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ERIC Number: ED555895
Record Type: Non-Journal
Publication Date: 2013
Pages: 318
Abstractor: As Provided
ISBN: 978-1-3035-2679-4
A Case Study of Native-ASL Deaf Child's Play in an ASL/English Bilingual Preschool Classroom: Play Behaviors, Interactions, and Language Use
Musyoka, Millicent Malinda
ProQuest LLC, Ph.D. Dissertation, Gallaudet University
The focus of this mixed method study was to investigate the play behaviors, play interactions, and language use--within a bilingual AS L/English classroom--of a Deaf child who is a native user of American Sign Language (ASL). Play is an essential element in all children's development. Previous research suggests that there is a strong relationship between play, language development, social development and cognitive development. In particular, language is required in all social interactions, including play. Native-ASL Deaf children have been reported, in previous studies, to have language, social, and cognitive development similar to that of their hearing peers. In the current study, it was the position that a native-ASL Deaf child attending a bilingual, ASL/English classroom had the advantage of early exposure and access to language--both at home and in school. Consequently, the assumption was that this very early exposure and access to language (which many deaf children are not yet provided in the current system in the United States and many other countries), would affect the nature of play behaviors, interactions, and language use. To date, there is no research evidence on the nature of the play behaviors, interactions, and language use of native-ASL Deaf preschoolers. Prior research compared the play of deaf children with that of their hearing peers, without considering language as an important element. Researchers concluded that deaf children's play was cognitively limited in complexity, content, and play patterns. In addition, deaf children's play was reported as less socially interactive and lasting a relatively short span of time. In this study, the play of a native-ASL Deaf child was observed, documented, and analyzed using both qualitative and quantitative methods simultaneously. The findings provided a detailed, descriptive report on the nature of the child's play behavior, interactions, and language use. In addition, the study demonstrated how the child's play was influenced by the reciprocal interactions that took place due to the presence of language access and language use during play. [The dissertation citations contained here are published with the permission of ProQuest LLC. Further reproduction is prohibited without permission. Copies of dissertations may be obtained by Telephone (800) 1-800-521-0600. Web page:]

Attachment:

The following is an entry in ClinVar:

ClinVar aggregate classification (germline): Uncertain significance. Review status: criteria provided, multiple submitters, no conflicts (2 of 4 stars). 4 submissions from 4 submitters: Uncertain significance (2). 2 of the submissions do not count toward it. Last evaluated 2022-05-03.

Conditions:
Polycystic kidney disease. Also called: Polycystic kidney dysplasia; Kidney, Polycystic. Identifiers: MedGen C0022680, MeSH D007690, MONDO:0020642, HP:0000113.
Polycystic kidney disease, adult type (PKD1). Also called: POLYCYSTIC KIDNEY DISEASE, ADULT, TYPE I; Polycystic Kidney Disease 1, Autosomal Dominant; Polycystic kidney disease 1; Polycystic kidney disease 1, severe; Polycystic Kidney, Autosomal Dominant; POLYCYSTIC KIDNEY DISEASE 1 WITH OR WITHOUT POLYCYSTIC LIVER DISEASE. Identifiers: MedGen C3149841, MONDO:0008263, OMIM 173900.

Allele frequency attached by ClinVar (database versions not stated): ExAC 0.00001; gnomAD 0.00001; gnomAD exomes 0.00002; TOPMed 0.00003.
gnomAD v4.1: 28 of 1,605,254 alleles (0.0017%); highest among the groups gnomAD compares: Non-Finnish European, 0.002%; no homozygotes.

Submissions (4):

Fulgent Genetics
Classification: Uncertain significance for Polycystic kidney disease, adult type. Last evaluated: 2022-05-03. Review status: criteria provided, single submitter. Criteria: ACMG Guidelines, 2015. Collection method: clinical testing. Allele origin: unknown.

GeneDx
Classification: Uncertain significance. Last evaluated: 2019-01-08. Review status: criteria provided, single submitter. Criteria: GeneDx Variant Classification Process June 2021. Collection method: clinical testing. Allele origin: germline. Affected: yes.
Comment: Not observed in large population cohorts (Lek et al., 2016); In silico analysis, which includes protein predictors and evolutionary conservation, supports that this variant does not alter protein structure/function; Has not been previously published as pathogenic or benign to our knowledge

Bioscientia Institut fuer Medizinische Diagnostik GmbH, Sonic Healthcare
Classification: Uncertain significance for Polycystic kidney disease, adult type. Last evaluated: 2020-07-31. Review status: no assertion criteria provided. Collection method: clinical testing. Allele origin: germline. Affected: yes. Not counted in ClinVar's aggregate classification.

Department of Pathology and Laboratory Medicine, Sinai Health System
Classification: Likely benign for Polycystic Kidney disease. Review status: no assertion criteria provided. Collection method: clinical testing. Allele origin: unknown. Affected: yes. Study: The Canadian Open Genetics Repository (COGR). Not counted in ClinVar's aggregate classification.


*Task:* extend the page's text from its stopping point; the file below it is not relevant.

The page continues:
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Publication Type: Dissertations/Theses - Doctoral Dissertations
Education Level: N/A
Audience: N/A
Language: English
Sponsor: N/A
Authoring Institution: N/A